Co-working spaces have been popping up all over Norfolk and Virginia Beach the past couple of years but according to the owners of the 1701 co-working space in the ViBE District, there’s no such thing as too many.
Jeffrey Werby and Lisa DeNoia are co-owners of the 1701 co-working space and while the concept of co-working is fairly new to the region, the practice is not, they said.
There is no one way to run a co-working space, each space is going to offer something different than the others, drawing in a certain kind of crowd, Werby said.
For example, there are several new co-working spaces cropping up in Downtown Norfolk, and while each do offer the same general idea, they have unique aspects that would draw in customers.
There’s Gather, which offers networking, group events, private spaces and public desks to work on, and then there’s the Percolator which offers benefits and discounts to their members in addition to working spaces.
“You end up with a concentration of people with the same skill sets,” Werby said.
Like minded people will gather in the same kinds of spaces and if they don’t find what they’re looking for at one space they can always go somewhere else, he added.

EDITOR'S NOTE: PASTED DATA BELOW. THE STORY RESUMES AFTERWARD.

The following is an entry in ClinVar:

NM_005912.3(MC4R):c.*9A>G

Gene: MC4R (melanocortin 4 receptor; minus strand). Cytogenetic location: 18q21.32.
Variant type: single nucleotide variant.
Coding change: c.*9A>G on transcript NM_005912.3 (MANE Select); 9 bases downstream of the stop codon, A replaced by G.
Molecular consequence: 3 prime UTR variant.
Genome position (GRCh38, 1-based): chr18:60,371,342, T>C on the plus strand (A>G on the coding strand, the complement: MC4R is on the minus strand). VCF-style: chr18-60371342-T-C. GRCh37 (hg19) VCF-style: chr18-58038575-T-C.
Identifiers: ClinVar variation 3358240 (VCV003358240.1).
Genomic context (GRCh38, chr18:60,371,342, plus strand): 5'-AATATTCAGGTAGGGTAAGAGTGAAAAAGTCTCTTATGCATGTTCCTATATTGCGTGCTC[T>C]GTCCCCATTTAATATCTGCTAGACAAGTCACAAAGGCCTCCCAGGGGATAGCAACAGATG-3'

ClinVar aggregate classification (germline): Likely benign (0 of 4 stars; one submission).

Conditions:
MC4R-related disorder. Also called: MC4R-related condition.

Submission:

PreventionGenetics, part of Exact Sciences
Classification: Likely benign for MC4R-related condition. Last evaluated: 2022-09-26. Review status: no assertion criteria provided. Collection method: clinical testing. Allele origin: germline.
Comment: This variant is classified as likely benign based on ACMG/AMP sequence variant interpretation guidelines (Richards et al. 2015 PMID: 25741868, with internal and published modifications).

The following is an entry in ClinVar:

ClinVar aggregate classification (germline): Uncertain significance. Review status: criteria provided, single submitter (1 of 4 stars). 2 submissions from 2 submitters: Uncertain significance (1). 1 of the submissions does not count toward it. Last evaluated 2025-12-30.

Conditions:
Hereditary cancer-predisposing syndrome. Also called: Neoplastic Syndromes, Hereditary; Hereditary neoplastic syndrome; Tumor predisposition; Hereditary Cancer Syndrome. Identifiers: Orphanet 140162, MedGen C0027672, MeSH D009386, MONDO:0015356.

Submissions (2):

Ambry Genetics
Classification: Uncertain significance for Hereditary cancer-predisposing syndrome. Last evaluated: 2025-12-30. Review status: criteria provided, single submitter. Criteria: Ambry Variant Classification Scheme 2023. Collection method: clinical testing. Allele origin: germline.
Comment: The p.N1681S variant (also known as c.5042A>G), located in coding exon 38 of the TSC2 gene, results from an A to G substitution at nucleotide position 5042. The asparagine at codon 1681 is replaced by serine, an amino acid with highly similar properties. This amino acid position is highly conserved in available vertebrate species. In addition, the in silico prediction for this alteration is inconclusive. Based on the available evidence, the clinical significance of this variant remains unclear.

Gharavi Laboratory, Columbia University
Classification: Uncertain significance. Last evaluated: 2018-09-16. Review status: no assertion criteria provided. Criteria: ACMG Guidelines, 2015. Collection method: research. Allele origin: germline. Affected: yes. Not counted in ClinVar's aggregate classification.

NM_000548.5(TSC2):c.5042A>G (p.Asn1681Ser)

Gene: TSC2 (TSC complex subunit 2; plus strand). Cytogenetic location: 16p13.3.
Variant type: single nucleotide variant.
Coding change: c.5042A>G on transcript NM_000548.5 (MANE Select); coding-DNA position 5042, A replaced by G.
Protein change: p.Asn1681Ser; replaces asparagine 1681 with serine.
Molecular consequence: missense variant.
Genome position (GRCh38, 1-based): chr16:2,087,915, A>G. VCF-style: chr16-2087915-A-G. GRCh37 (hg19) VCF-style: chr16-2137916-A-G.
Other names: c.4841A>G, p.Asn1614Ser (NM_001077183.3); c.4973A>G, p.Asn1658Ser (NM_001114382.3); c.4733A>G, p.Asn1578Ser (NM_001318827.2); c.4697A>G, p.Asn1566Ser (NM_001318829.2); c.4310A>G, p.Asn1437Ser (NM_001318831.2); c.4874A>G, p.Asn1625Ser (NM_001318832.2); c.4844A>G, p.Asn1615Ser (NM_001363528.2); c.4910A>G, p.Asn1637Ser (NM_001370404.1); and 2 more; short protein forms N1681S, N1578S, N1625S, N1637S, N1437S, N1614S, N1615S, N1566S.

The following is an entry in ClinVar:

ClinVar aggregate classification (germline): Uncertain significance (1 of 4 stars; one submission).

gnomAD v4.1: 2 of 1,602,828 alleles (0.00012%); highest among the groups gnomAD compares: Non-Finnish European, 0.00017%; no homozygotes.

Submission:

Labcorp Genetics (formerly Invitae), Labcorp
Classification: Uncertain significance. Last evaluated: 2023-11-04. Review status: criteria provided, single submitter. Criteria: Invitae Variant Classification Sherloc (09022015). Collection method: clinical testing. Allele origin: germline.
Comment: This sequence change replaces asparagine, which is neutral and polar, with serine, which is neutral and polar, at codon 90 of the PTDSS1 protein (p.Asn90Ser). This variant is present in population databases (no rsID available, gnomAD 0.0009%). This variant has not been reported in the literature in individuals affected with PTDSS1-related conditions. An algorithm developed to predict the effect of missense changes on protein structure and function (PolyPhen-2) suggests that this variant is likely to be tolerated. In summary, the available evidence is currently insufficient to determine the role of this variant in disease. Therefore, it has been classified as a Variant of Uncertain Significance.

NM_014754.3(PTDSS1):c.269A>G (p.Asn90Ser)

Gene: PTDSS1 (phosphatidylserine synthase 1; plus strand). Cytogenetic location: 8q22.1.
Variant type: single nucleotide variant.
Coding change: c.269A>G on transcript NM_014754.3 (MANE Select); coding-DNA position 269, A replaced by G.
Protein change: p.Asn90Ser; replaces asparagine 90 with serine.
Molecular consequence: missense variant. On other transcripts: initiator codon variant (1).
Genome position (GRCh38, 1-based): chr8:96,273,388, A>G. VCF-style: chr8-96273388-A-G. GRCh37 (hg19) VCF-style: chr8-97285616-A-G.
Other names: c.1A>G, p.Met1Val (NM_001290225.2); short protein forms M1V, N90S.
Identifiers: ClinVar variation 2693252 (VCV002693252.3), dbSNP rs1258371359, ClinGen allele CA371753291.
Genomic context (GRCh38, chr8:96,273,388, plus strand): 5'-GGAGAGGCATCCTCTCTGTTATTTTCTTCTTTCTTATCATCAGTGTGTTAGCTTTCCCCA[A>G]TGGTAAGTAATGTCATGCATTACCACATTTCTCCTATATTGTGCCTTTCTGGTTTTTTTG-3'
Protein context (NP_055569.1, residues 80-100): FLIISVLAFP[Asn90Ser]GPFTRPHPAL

Werby said co-working spaces are offering something new to the market.
They aren’t just spaces for freelancers to rent a desk — they are spaces for sales people at the Fortune 500 company who doesn’t have a local office, for people starting up a new business, for those transitioning from space to space and for people who need that office environment to get work done, he said.
“Anybody who wants a place to work that doesn’t have overhead and doesn’t want to guard their things in a coffee shop is looking for a co-working space,” he said.
In addition to offering that physical working space, the co-working environment can do a little business creating as well.
“Having a co-working space has offered a place for people to incubate businesses,” DeNoia said.
Several of the brick and mortar businesses in the ViBE District started co-working at 1701 to get their business off the ground, DeNoia said.
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“People will find the one [co-working space] that suites their needs,” she said.
Joining those new spaces has become a way to join a whole network of new and developing business spaces so as long as there are people looking for a space, the co-working spaces will thrive, DeNoia and Werby said.